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Price cap proposed on how much forces can be charged for Airwave

Monopolies watchdog says supplier is making £160million excess profits a year due to delayed ESN

The Competition and Markets Authority (CMA) is proposing to restrict how much Motorola can charge for the emergency services to use Airwave because of the overrun on closing down the end of life radio network and delays in the ESN roll out which the company is also a major contractor for.

The provisional findings of the CMA’s review found that the Home Office and police forces appear to be "locked in with a monopoly provider" and this lack of competition is allowing Motorola to make around £160 million excess profits a year.

Motorola has rejected the provisional findings as being an "unfounded and incorrect calculation of “excess” profits, which is based on an arbitrary time period of the Airwave project."

It has also said it will pursue legal means to "protect its contractual position."

The Airwave Network was originally commissioned by the Home Office through an open procurement exercise in 2000. The original contract, which was due to end in late 2019 or early 2020, was to build and operate the Airwave Network – and the network was expected to be shut down and replaced by a new secure communications solution using a commercial 4G mobile network, the Emergency Services Network (ESN), when the contract ended. 

However, because the new ESN network was not ready for switchover as planned, and is not expected to be ready until 2026 and possibly later, the emergency services continue to rely on Airwave including having to procure new handsets and other equipment.

There was a clause in the Airwave contract awarded to Motorola when it bought the network from the previous supplier  -  a  deed of recovery  -  that stated if there was a delay in shutting down Airwave and rolling out ESN there would be a price penalty for the amount the company could charge to forces for keeping the old network going.

But Police Oracle understands that this has never been enacted because it is not clear who is responsible for causing the longs delays to rolling out the ESN which is one of the most overspent programmes in Whitehall.

The CMA opened its investigation in October 2021. One concern was the Home Office’s weak bargaining position when it came to the network; another was Motorola’s dual role in providing the current network and in helping to deliver the ESN to replace it. The CMA also wanted to understand if the significant profits Motorola could earn from the Airwave Network affected its incentive to support (and not to delay) the delivery of ESN. 

Martin Coleman, chair of the CMA’s independent inquiry group, said:  “As far as the price is concerned, the market does not appear to be working well at the moment. Our current view is that the Home Office and our emergency services are locked in with a monopoly provider which can charge much more than it could in a properly functioning market, while taxpayers foot the bill. We are therefore proposing a direct intervention through a price control to stop this and lay the basis for the Home Office to decide how it intends to ensure these vital services are to be delivered in future.”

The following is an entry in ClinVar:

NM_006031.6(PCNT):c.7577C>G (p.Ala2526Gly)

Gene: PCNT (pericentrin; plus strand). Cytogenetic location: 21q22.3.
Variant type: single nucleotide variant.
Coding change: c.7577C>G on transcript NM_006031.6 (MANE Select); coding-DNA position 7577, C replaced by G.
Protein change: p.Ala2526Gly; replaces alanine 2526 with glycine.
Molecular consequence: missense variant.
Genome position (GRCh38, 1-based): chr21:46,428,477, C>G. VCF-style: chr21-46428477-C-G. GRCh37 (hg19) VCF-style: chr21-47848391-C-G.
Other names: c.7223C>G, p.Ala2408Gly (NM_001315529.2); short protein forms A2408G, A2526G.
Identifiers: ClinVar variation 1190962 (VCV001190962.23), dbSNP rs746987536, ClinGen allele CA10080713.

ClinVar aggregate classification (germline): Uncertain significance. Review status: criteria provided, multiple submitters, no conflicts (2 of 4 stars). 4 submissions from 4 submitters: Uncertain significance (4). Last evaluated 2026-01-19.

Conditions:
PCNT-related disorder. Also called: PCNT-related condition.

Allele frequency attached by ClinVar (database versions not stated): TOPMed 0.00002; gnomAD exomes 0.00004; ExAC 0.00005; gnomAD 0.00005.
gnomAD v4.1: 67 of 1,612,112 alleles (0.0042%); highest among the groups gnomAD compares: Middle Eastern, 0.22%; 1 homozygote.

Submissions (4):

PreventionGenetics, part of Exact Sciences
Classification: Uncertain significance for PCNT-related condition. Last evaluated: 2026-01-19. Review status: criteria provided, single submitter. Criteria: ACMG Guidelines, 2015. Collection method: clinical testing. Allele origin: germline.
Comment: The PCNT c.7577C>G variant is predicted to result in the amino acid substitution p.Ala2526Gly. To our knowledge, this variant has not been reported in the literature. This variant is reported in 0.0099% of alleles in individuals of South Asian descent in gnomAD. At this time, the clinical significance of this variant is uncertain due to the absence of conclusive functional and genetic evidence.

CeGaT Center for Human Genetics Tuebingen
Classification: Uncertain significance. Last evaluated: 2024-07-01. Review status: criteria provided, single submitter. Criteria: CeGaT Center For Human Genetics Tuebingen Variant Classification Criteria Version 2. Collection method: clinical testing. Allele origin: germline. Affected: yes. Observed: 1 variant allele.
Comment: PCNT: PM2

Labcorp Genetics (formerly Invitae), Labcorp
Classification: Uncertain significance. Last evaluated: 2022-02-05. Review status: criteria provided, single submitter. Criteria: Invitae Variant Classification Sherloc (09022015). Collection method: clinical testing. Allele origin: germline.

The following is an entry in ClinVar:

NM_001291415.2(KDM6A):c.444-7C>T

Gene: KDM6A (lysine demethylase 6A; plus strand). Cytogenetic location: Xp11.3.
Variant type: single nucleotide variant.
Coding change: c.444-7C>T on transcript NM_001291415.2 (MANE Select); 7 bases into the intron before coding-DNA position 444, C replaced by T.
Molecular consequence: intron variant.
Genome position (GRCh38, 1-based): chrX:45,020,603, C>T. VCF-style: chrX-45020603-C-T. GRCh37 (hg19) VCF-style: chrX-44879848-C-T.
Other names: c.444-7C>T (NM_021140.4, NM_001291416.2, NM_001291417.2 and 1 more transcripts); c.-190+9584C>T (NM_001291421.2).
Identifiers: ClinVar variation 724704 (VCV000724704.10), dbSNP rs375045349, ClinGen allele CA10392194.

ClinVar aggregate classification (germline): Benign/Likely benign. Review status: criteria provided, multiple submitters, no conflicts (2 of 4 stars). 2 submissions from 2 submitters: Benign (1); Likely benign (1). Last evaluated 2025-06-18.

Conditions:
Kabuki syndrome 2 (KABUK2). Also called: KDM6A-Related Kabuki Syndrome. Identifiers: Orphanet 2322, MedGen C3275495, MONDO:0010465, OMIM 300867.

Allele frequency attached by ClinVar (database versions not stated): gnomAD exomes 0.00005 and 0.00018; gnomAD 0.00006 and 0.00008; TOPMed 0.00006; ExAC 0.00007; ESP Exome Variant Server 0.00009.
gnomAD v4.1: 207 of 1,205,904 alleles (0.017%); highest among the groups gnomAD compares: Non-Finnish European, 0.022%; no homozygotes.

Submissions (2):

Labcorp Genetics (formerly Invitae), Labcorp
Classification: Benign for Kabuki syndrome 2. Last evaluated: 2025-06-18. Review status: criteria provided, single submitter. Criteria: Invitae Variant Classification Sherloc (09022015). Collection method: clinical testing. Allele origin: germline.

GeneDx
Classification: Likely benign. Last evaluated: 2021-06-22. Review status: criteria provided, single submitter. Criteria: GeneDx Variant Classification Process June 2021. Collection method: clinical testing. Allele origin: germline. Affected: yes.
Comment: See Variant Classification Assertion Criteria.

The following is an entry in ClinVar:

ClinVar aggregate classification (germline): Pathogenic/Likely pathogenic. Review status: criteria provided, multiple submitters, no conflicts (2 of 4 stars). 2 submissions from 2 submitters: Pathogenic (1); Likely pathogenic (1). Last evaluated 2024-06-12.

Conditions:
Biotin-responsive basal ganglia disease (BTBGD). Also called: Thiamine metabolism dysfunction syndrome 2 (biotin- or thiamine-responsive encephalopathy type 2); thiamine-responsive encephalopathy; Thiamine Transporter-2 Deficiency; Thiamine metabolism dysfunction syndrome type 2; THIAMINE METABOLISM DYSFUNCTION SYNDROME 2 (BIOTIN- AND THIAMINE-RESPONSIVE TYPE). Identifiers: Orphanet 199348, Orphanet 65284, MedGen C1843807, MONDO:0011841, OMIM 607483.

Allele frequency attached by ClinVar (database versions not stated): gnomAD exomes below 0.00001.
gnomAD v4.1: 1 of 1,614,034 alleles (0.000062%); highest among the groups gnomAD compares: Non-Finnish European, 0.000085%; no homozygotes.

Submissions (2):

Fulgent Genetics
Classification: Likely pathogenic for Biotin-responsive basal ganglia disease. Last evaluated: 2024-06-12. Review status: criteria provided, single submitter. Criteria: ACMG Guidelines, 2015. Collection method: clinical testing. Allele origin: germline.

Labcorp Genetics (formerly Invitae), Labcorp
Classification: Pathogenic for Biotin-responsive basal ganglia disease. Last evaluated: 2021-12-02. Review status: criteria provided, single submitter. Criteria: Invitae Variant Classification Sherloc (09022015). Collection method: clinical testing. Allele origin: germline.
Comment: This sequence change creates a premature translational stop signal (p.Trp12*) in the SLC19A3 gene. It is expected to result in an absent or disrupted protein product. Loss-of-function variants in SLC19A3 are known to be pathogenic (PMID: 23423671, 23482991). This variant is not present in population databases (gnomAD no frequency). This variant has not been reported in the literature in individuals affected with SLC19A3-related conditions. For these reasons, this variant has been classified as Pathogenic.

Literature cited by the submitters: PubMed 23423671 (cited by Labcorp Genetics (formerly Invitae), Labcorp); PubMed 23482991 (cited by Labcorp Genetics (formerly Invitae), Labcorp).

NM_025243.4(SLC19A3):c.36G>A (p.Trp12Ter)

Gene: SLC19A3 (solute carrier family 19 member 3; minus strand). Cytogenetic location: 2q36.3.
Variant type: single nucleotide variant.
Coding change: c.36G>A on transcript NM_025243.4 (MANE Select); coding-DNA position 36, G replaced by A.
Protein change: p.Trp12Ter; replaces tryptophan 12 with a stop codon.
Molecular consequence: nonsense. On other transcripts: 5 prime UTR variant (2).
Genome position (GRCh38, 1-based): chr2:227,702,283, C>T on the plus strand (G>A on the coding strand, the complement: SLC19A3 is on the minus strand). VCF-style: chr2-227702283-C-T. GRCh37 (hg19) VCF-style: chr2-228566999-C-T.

In its provisional findings, published today, the CMA has found that the Home Office is being charged more by Motorola to use the Airwave Network than should be the case. The price set under the original agreement entered into in 2000 included the capital costs of building the network. By the time the period covered by the original agreement ended, that cost should have been recouped, and the price should have fallen substantially at that point the CMA says. But the emergency services have no choice of an alternative supplier.  

The CMA’s provisional estimate is that Motorola could make in the region of £1.1bn excess profit from the operation of the network between January 2020 and December 2026. If the roll-out of the new ESN continues to be delayed, Motorola could make around a further £160m excess profit each year after 2026. 

According to the CMA recent figures suggest while the Airwave Network accounts for around 7% of Motorola’s global revenues, it makes up around 21% of Motorola’s global pre-tax profits. 

The CMA has also recommended that the Home Office puts in place a clear plan as soon as possible to ensure that a new, upgraded network, or more competitive arrangements, replace the existing set-up by the end of 2029. 

A spokesperson for Motorola said: "The fact is that Airwave, over its life, is a much better deal for the UK taxpayer than the Home Office originally agreed.  

"In 2016, both the CMA itself and the Home Office approved all of the Airwave contracts that remain in place today. Airwave has been relied upon by the UK emergency services for the past 22 years. Despite the CMA finding no shortcomings in Airwave’s exceptional service, or any material change in the cost to run this mission-critical network, the CMA is proposing to forcibly reduce the contractually agreed price for the remaining years of the contract. Such unprecedented intervention would severely undermine confidence in long-term infrastructure investment and contracting with the UK government.

"As this is a provisional decision, Motorola Solutions will continue to work with the CMA to demonstrate the excellent value for money the Airwave network provides to the UK taxpayer. At the same time, Motorola Solutions will pursue all legal avenues to protect its contractual position for the benefit of the 300,000 emergency services personnel who rely on the Airwave network – and the people they protect – every day."

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